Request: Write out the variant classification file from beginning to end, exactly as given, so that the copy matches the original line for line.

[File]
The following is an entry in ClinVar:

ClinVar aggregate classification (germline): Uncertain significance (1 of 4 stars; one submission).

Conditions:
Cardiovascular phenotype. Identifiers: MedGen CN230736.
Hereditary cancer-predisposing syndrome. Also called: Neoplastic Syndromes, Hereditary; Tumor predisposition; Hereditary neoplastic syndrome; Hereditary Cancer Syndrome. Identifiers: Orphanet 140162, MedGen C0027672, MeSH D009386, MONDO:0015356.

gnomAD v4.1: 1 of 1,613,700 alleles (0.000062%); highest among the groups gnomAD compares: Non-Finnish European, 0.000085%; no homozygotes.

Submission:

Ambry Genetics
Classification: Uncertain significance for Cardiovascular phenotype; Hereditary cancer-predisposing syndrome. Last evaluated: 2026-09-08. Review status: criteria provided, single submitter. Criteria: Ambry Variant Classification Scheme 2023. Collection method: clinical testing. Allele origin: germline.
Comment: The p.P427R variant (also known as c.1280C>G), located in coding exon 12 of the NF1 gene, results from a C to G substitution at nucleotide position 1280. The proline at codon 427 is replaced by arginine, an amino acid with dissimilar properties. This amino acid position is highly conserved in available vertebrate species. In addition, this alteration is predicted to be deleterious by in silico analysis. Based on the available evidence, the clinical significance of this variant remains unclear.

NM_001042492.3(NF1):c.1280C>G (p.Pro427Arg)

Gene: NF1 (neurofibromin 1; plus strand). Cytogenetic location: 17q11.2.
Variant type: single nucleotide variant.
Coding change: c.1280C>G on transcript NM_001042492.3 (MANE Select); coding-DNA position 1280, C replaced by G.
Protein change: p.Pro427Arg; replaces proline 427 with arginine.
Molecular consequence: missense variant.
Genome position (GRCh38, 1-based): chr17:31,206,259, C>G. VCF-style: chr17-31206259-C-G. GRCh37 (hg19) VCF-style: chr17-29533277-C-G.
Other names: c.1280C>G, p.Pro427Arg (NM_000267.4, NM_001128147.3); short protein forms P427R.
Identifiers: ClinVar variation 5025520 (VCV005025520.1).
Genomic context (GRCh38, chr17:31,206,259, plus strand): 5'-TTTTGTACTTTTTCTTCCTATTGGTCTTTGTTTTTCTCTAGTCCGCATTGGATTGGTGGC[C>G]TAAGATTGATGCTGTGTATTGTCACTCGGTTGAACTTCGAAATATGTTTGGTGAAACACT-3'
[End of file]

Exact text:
The following is an entry in ClinVar:

ClinVar aggregate classification (germline): Uncertain significance (1 of 4 stars; one submission).

Conditions:
Cardiovascular phenotype. Identifiers: MedGen CN230736.
Hereditary cancer-predisposing syndrome. Also called: Neoplastic Syndromes, Hereditary; Tumor predisposition; Hereditary neoplastic syndrome; Hereditary Cancer Syndrome. Identifiers: Orphanet 140162, MedGen C0027672, MeSH D009386, MONDO:0015356.

gnomAD v4.1: 1 of 1,613,700 alleles (0.000062%); highest among the groups gnomAD compares: Non-Finnish European, 0.000085%; no homozygotes.

Submission:

Ambry Genetics
Classification: Uncertain significance for Cardiovascular phenotype; Hereditary cancer-predisposing syndrome. Last evaluated: 2026-09-08. Review status: criteria provided, single submitter. Criteria: Ambry Variant Classification Scheme 2023. Collection method: clinical testing. Allele origin: germline.
Comment: The p.P427R variant (also known as c.1280C>G), located in coding exon 12 of the NF1 gene, results from a C to G substitution at nucleotide position 1280. The proline at codon 427 is replaced by arginine, an amino acid with dissimilar properties. This amino acid position is highly conserved in available vertebrate species. In addition, this alteration is predicted to be deleterious by in silico analysis. Based on the available evidence, the clinical significance of this variant remains unclear.

NM_001042492.3(NF1):c.1280C>G (p.Pro427Arg)

Gene: NF1 (neurofibromin 1; plus strand). Cytogenetic location: 17q11.2.
Variant type: single nucleotide variant.
Coding change: c.1280C>G on transcript NM_001042492.3 (MANE Select); coding-DNA position 1280, C replaced by G.
Protein change: p.Pro427Arg; replaces proline 427 with arginine.
Molecular consequence: missense variant.
Genome position (GRCh38, 1-based): chr17:31,206,259, C>G. VCF-style: chr17-31206259-C-G. GRCh37 (hg19) VCF-style: chr17-29533277-C-G.
Other names: c.1280C>G, p.Pro427Arg (NM_000267.4, NM_001128147.3); short protein forms P427R.
Identifiers: ClinVar variation 5025520 (VCV005025520.1).
Genomic context (GRCh38, chr17:31,206,259, plus strand): 5'-TTTTGTACTTTTTCTTCCTATTGGTCTTTGTTTTTCTCTAGTCCGCATTGGATTGGTGGC[C>G]TAAGATTGATGCTGTGTATTGTCACTCGGTTGAACTTCGAAATATGTTTGGTGAAACACT-3'